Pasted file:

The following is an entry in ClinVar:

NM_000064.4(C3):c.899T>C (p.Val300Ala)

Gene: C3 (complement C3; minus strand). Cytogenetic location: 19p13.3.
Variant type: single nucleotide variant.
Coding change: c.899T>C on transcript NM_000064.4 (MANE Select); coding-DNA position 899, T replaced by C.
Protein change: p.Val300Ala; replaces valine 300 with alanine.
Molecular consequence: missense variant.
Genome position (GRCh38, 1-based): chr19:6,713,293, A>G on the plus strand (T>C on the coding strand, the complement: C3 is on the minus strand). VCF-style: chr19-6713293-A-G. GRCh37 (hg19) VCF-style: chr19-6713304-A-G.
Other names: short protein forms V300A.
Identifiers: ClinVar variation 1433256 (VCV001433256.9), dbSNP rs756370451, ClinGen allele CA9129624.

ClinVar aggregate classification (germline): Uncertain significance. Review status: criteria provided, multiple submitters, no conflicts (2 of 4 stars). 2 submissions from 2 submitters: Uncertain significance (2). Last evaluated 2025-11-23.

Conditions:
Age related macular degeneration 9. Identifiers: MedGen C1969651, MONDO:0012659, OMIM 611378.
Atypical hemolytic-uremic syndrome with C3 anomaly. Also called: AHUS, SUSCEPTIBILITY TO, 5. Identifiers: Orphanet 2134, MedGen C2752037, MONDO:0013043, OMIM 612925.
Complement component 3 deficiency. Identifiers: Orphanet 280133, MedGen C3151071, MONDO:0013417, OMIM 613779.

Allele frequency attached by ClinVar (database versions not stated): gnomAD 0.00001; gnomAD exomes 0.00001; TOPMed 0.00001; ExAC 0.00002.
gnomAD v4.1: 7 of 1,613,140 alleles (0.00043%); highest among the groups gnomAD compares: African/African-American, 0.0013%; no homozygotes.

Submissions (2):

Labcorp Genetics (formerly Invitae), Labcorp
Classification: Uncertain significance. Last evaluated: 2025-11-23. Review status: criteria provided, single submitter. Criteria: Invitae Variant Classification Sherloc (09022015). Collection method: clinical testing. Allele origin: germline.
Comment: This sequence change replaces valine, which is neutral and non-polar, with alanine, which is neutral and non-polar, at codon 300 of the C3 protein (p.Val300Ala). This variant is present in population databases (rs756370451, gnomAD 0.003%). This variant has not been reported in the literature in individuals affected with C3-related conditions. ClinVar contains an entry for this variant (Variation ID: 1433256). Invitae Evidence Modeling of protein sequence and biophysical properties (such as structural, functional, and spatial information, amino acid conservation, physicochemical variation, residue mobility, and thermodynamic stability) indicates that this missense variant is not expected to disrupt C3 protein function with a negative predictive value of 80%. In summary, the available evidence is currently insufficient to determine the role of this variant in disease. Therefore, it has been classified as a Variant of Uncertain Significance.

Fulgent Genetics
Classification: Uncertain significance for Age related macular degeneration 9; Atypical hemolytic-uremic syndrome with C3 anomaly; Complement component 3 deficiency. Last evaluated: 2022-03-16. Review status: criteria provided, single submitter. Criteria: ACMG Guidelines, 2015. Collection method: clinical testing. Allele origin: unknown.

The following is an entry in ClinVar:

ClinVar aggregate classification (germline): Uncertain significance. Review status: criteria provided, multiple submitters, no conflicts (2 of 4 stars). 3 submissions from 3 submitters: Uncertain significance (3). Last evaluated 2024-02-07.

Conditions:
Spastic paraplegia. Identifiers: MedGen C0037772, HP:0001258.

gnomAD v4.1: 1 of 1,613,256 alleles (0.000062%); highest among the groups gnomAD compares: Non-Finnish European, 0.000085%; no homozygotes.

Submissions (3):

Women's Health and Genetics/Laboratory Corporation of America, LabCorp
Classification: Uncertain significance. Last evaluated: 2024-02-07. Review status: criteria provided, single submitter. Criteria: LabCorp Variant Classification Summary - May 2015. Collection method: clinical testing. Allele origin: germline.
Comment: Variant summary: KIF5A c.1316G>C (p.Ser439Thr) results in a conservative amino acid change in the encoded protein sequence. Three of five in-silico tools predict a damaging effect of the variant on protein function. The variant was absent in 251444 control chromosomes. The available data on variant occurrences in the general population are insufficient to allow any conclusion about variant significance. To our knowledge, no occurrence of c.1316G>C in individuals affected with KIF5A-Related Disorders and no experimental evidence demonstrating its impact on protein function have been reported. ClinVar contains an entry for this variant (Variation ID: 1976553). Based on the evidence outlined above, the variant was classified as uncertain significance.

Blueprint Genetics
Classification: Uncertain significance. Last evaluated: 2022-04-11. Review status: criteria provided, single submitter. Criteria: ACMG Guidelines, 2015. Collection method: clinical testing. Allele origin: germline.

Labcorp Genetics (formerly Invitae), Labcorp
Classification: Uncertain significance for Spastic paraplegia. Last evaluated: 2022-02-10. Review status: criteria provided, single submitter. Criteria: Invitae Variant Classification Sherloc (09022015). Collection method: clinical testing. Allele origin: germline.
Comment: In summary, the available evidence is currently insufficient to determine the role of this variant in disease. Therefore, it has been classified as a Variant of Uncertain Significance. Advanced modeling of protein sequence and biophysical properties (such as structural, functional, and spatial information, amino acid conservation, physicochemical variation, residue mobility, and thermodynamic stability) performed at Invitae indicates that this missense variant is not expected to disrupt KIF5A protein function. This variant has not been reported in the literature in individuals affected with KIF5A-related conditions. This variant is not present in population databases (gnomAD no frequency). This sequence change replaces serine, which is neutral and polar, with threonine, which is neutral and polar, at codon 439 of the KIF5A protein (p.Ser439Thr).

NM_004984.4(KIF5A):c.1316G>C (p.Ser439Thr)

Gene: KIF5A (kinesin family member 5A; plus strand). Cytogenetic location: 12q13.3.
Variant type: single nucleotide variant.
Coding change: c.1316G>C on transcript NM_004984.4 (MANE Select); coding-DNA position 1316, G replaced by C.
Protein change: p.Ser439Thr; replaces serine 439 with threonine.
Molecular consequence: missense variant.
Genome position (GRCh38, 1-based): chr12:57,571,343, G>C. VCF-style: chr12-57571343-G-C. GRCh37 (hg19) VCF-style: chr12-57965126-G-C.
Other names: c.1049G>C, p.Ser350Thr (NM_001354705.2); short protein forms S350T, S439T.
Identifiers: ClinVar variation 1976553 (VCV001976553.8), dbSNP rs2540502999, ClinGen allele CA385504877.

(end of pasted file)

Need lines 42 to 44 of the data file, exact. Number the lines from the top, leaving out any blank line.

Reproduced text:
Protein change: p.Ser439Thr; replaces serine 439 with threonine.
Molecular consequence: missense variant.
Genome position (GRCh38, 1-based): chr12:57,571,343, G>C. VCF-style: chr12-57571343-G-C. GRCh37 (hg19) VCF-style: chr12-57965126-G-C.